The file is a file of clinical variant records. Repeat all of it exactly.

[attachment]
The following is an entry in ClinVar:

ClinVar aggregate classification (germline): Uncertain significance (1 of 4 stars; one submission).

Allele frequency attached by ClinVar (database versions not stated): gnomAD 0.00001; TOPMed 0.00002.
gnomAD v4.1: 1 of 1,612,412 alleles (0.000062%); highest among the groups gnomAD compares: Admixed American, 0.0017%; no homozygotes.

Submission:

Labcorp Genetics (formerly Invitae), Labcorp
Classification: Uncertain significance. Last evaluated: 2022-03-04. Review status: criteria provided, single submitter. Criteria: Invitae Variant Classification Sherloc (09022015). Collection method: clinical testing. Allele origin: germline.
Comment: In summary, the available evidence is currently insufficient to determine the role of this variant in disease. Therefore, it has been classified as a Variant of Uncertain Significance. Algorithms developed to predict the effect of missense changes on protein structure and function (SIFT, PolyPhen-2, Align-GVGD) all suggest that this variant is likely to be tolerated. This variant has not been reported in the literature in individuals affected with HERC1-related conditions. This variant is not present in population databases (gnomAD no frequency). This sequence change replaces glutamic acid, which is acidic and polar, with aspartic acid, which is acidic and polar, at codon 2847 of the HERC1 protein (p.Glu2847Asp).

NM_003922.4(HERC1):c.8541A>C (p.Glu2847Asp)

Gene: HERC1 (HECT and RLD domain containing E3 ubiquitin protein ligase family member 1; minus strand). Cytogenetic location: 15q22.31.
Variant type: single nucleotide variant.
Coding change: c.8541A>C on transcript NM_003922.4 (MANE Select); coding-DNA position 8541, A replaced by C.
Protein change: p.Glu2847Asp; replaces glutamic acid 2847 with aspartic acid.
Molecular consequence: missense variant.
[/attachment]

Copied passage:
The following is an entry in ClinVar:

ClinVar aggregate classification (germline): Uncertain significance (1 of 4 stars; one submission).

Allele frequency attached by ClinVar (database versions not stated): gnomAD 0.00001; TOPMed 0.00002.
gnomAD v4.1: 1 of 1,612,412 alleles (0.000062%); highest among the groups gnomAD compares: Admixed American, 0.0017%; no homozygotes.

Submission:

Labcorp Genetics (formerly Invitae), Labcorp
Classification: Uncertain significance. Last evaluated: 2022-03-04. Review status: criteria provided, single submitter. Criteria: Invitae Variant Classification Sherloc (09022015). Collection method: clinical testing. Allele origin: germline.
Comment: In summary, the available evidence is currently insufficient to determine the role of this variant in disease. Therefore, it has been classified as a Variant of Uncertain Significance. Algorithms developed to predict the effect of missense changes on protein structure and function (SIFT, PolyPhen-2, Align-GVGD) all suggest that this variant is likely to be tolerated. This variant has not been reported in the literature in individuals affected with HERC1-related conditions. This variant is not present in population databases (gnomAD no frequency). This sequence change replaces glutamic acid, which is acidic and polar, with aspartic acid, which is acidic and polar, at codon 2847 of the HERC1 protein (p.Glu2847Asp).

NM_003922.4(HERC1):c.8541A>C (p.Glu2847Asp)

Gene: HERC1 (HECT and RLD domain containing E3 ubiquitin protein ligase family member 1; minus strand). Cytogenetic location: 15q22.31.
Variant type: single nucleotide variant.
Coding change: c.8541A>C on transcript NM_003922.4 (MANE Select); coding-DNA position 8541, A replaced by C.
Protein change: p.Glu2847Asp; replaces glutamic acid 2847 with aspartic acid.
Molecular consequence: missense variant.